Spin-offs are a dicey proposition for any network-programming executive. For every Jeffersons there are is an Enos (Dukes of Hazzard), a Beverly Hills Buntz (Hill Street Blues), and an After M*A*S*H. But sometimes you just know you have something good on your hands. The trick is understanding and maximizing the series's true value and potential. Such was the case with Angel.
In the fall of 1997, the WB was a young upstart network, breaking the rules, taking risks, and going for the hip edgy shows that ABC, NBC, and CBS would never touch. The target market was 18-34 year olds and they knew what would grab this group's attention. Enter Joss Whedon, a comic book geek with a passion for things that go bump in the night. His flair for character development and dialogue gave the WB an instant cult classic with Buffy the Vampire Slayer, drawing praise from critics and audiences alike. When Buffy and the mysteriously brooding Angel hooked up in Season Two, the show's popularity shot through the roof, with fan sites springing up all over the Internet. Everyone was talking about these characters and the WB was paying attention. With one cult hit on their hands, why not make it two and capture that audience for an entire night? Think of the advertising potential!
And they did. Angel was green lighted and given the second half of the WB's All New Tuesday night in the fall of 1999. The premise was fairly standard for a spin-off:
1. Take a hot secondary character from a hit show
So, in episode 1.1, "City Of," Angel (David Boreanaz) moves to LA, continuing his penitential crusade. He gets a new sidekick in the form of demon half-breed Doyle (Glenn Quinn) with connections to "the powers that be" and proceeds to run into a down-on-her luck Cordelia (Charisma Carpenter) whose life has been turned inside out. The three run afoul of the nastiest law firm this side of Boston Legal and, in the process, form a new family unit, setting up shop as Angel Investigations—"We help the helpless." Each week, they do battle and defeat a new demonic force in self-contained tales, as new hour-long sci-fi dramas often do (see: Buffy, X-Files, Smallville).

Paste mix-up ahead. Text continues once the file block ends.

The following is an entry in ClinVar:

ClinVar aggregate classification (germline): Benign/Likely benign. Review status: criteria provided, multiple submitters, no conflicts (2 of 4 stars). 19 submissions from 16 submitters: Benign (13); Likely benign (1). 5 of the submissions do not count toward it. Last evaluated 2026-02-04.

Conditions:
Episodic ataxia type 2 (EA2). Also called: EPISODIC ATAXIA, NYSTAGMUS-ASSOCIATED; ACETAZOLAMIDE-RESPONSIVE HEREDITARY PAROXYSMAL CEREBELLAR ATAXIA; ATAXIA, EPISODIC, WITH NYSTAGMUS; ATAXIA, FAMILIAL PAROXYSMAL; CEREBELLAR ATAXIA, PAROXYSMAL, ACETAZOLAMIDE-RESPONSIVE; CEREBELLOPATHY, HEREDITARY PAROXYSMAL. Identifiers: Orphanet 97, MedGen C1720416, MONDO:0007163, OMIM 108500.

The WB had several things going for it with Angel:
• Hot enigmatic character with high visibility and an unwritten
past (see: Wolverine)
What could possibly go wrong?
Well, aside from drawing in viewers from outside the Buffyverse, very little. At least early on. But Whedon and company have proven time and again they don't like playing by any of television's written or unwritten rules. So, Joss planted a time bomb into the story bible, one that would shake the foundation of the series just as things were getting settled. After only nine episodes, he killed off a principal character, signaling that Angel was not just going to be "BTVS: Los Angeles." (I know there are many fan and insider theories as to the reasons behind this plot development, but I'm going with the official word from Joss and David.) From this point on, Angel took on a darker tone. Whereas Buffy was a metaphor for teen angst and coming of age, Angel was more of a "welcome to the real world, the party's over and you're on your own." Here every action has consequences you must live with for the rest of your natural or unnatural life.
Sadly, the WB and a majority of the show's potential audience never understood or appreciated the difference.
It took the series a while to find its footing and establish a clear direction. Once it did, the patented Whedon story arching—major plot points define the beginning and end of the season, enabling the writing team to determine how to get the characters there—kicked in. But this show was influenced more by the sly wit and dark wisdom of writer/director/producer David Greenwalt (Buffy, X-Files, The Commish) than by Joss. Allegories for the evil that men (and women) do—greed, envy, hatred, lust, and betrayal—can be found layered throughout the entire series run.
The audience, perhaps looking for a more light-hearted romp through the underbelly of life, bailed during Season Three. Some of this drop-off could be attributed to Buffy's death and subsequent rebirth on UPN. In response, the WB shifted Angel to Monday nights for the first half of the season and then to Sunday, losing more than half a million viewers along the way. The bleeding continued during Season Four, due in most part to an incomprehensible plot that stalled out a third of the way in and had to be towed for the remainder of its unsatisfying journey. The series received a transfusion in Season Five with the addition of Spike, but by that time the network's interest in the show had long since been lost.